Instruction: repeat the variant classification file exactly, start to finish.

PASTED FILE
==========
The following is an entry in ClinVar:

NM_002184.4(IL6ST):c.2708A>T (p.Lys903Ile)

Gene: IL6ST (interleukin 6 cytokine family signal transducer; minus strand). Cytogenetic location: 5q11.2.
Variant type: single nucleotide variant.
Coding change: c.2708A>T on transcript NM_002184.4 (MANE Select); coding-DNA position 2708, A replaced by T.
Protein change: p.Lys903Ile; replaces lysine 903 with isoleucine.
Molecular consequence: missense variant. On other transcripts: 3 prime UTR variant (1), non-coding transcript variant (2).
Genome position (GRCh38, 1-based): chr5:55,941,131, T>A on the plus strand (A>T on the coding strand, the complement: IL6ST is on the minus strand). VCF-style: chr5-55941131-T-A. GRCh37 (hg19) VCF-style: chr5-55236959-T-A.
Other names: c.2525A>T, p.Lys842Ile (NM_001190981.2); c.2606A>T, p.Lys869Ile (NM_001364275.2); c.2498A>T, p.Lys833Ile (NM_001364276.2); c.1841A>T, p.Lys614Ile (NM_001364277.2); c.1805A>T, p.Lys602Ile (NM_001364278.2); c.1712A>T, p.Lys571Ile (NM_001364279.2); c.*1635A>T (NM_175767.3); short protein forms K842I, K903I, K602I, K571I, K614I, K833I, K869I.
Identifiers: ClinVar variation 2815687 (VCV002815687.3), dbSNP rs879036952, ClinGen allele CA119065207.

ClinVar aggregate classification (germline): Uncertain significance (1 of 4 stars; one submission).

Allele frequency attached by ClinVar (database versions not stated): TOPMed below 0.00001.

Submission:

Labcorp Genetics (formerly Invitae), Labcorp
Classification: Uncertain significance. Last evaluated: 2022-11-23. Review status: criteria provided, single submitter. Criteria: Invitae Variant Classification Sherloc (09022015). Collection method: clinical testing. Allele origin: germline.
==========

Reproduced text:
The following is an entry in ClinVar:

NM_002184.4(IL6ST):c.2708A>T (p.Lys903Ile)

Gene: IL6ST (interleukin 6 cytokine family signal transducer; minus strand). Cytogenetic location: 5q11.2.
Variant type: single nucleotide variant.
Coding change: c.2708A>T on transcript NM_002184.4 (MANE Select); coding-DNA position 2708, A replaced by T.
Protein change: p.Lys903Ile; replaces lysine 903 with isoleucine.
Molecular consequence: missense variant. On other transcripts: 3 prime UTR variant (1), non-coding transcript variant (2).
Genome position (GRCh38, 1-based): chr5:55,941,131, T>A on the plus strand (A>T on the coding strand, the complement: IL6ST is on the minus strand). VCF-style: chr5-55941131-T-A. GRCh37 (hg19) VCF-style: chr5-55236959-T-A.
Other names: c.2525A>T, p.Lys842Ile (NM_001190981.2); c.2606A>T, p.Lys869Ile (NM_001364275.2); c.2498A>T, p.Lys833Ile (NM_001364276.2); c.1841A>T, p.Lys614Ile (NM_001364277.2); c.1805A>T, p.Lys602Ile (NM_001364278.2); c.1712A>T, p.Lys571Ile (NM_001364279.2); c.*1635A>T (NM_175767.3); short protein forms K842I, K903I, K602I, K571I, K614I, K833I, K869I.
Identifiers: ClinVar variation 2815687 (VCV002815687.3), dbSNP rs879036952, ClinGen allele CA119065207.

ClinVar aggregate classification (germline): Uncertain significance (1 of 4 stars; one submission).

Allele frequency attached by ClinVar (database versions not stated): TOPMed below 0.00001.

Submission:

Labcorp Genetics (formerly Invitae), Labcorp
Classification: Uncertain significance. Last evaluated: 2022-11-23. Review status: criteria provided, single submitter. Criteria: Invitae Variant Classification Sherloc (09022015). Collection method: clinical testing. Allele origin: germline.